A while back we received a comment that indicated that the only way to attain enlightenment is to be reborn as a male. We wanted to repost our investigation on the issue.
Buddhism for the most part is male dominated, and yes, even chauvinism lives within the ranks of the religion, hence the comment to the blog. There are some Buddhists who say that the only way to attain enlightenment is to be reborn as a male, and in the Vinaya, the monastic code of conduct, women have more vows than men…yes, that is all true. It is also true that Buddhist leaders in Asian countries are almost always men.
Let’s look at the history of Vajrayana Buddhism, where women have always played key roles. The Indian tantric master who introduced Vajrayana into Tibet, Padmasambhava (Guru Rinpoche), had many consorts. Among these were two who played pivotal roles in his teachings. One was the Princess Mandarava of Zahor in India who chose the Dharma over wealth and power that was hers for the taking if she had so chosen. Padmasambhava came to Zahor specifically to teach her and make her his consort. The other principal consort of Padmasambhava was Yeshe Tsogyal, a highly realized Tibetan yogini. Originally one of King Trisong Deutsen’s queens, she later became Padmasambhava’s spiritual consort. Thus two of the foundational figures of Vajrayana Buddhism were highly accomplished women. You can find out more about these two consorts in particular as well as some history of great yoginis by referring to our post, Women in Vajrayana Buddhism http://protectingnyingma2.wordpress.com/?s=women+in+buddhism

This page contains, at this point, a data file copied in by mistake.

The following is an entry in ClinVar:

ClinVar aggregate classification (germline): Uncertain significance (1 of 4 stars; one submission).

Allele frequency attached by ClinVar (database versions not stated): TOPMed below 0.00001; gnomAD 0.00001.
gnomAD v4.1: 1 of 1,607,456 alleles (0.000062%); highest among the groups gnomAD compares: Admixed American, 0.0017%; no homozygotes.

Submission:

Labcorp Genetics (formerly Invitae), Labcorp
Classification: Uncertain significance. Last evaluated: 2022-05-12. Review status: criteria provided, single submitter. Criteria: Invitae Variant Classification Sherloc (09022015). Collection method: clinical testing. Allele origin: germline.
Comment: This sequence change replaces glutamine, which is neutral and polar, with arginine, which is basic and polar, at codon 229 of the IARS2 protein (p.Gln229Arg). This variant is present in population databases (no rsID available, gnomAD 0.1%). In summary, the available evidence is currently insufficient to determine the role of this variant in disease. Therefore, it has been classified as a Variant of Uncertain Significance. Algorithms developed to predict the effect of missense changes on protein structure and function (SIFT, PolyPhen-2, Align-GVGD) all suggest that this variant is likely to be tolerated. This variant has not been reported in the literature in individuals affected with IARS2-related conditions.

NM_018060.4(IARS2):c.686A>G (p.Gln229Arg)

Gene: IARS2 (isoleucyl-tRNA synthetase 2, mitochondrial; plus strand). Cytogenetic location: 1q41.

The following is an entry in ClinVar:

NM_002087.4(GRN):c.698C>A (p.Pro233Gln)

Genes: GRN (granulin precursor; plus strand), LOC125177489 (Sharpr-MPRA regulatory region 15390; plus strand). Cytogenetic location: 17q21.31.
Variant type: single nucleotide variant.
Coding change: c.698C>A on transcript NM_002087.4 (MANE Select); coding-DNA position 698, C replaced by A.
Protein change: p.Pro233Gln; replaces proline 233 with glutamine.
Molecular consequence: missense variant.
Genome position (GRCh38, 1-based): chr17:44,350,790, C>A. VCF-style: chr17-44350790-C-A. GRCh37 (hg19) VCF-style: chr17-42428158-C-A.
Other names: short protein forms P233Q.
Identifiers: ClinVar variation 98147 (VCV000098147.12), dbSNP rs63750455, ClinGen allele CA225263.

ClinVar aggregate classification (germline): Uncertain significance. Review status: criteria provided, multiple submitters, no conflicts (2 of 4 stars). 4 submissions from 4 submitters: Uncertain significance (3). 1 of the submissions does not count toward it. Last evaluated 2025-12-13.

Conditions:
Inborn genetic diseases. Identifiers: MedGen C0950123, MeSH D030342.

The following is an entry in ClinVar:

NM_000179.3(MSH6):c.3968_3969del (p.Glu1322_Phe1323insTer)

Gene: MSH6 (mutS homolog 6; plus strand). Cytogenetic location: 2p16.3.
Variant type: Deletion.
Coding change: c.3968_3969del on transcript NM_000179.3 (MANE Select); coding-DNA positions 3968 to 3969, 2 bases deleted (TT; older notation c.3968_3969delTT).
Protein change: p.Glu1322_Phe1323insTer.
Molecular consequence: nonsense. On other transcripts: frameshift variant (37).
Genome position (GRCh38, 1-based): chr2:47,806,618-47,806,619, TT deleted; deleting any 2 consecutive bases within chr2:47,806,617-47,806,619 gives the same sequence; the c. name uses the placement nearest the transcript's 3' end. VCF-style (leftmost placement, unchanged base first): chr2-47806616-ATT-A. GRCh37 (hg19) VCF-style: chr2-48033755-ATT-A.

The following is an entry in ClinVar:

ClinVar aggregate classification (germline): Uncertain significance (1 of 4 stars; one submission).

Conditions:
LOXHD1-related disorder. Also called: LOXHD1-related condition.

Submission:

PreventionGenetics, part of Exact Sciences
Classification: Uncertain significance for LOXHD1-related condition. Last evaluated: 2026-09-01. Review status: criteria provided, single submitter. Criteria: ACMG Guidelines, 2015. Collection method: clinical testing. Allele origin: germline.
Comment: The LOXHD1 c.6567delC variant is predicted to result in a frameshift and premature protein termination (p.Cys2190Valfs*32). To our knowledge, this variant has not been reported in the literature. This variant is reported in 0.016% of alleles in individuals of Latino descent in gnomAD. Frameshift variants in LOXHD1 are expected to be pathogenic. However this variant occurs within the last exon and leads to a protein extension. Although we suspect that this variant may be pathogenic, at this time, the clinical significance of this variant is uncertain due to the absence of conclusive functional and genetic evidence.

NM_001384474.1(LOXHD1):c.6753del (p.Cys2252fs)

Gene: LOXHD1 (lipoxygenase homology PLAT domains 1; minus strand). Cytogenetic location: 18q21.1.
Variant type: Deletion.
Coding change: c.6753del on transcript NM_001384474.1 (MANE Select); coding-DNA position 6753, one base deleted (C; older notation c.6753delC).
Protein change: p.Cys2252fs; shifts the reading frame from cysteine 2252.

There has been controversy over the years that while women can attain enlightenment, there are no female Buddhas. Many great female writers and “activist” along with being Buddhist have written about the early female Buddhists (http://www.wisdom-books.com/ProductExtract.asp?PID=10924).
In the tantric iconography of the Vajrayana practice path of Buddhism, female Buddhas do appear. Sometimes they appear as consorts but many have appeared as the central figures of tantric sadhana in their own right. (Shaw, Miranda (1994). Passionate Enlightenment:Women in Tantric Buddhism. New Jersey: Princeton University Press).
For the ordinary practitioner, the role of women in Vajrayana Buddhism is equivalent to that of men. While it is true that in Tibet monastic institutions were nearly always headed by men, female practitioners were greatly respected and revered. In 1985, a western woman named Alyce Zeoli was identified by the 11th throne-holder of the Palyul Lineage (Nyingma school of Buddhism) His Holiness Penor Rinpoche that Alyce Zeoli is indeed the reincarnation of Genyenma Ahkon Lhamo, the sister of Rigdzin Kunzang Sherab, the First Throneholder of the Palyul lineage. Alyce Zeoli was given the name Ahkon Norbu Lhamo with the honorific title of Jetsunma.
The first Ahkon Lhamo spent most of her life in meditation in a cave far above the monastery and was regarded as a female emanation of enlightened mind. She was widely considered to be a living saint during her lifetime, and so many nuns came to hear her teachings and practice with her that the hills around the cave in which she lived in retreat became known as the “Red Hills”, a name which persists even today. Upon her death, she left a miraculous relic that became one of the most cherished at Palyul. That relic can be seen today at Kunzang Palyul Choling in Poolesville, MD.